Almost every day, I will have a potential client say something like, “you can’t tell my wife” or “don’t tell my husband”. Of course I always respect the wishes of my clients, but I encourage clients to openly discuss their financial problems with their spouse. I even have clients who want me to tell their spouse about their financial problem, thinking it will make things easier. These conversations generally don’t go very well. The spouse is usually upset and feels deceived, and the client feels an even deeper sense of shame and guilt.
Getting out of debt isn’t easy and you need all the support that you can get. By keeping financial problems a secret, we do not have the support of our number one backer, our spouse. Secret debts can damage relationships, but with ‘the big secret’ out of the way, spouses can share the burden and both work towards a common goal together.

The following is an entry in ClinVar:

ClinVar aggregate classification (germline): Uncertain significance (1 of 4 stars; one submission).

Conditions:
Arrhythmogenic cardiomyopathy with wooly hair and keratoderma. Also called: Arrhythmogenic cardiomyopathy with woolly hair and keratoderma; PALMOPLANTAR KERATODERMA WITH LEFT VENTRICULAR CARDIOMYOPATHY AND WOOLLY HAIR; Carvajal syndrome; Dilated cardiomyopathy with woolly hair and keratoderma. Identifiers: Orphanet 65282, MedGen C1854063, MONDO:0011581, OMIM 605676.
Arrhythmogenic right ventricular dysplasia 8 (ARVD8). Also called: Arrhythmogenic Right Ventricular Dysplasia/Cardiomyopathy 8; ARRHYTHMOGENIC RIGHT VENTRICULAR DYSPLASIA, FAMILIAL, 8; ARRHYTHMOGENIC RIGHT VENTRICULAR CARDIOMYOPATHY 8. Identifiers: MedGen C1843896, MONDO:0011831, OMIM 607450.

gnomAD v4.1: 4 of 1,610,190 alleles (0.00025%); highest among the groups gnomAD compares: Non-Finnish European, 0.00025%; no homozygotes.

Full disclosure is the key to a clean conscience. A continuing conversation about money will help bring a spouse on board and show commitment towards the relationship. Having two people openly involved in running financial aspects of their life together improves accountability, equalises the marriage in a positive way, and helps each partner to stay on track.
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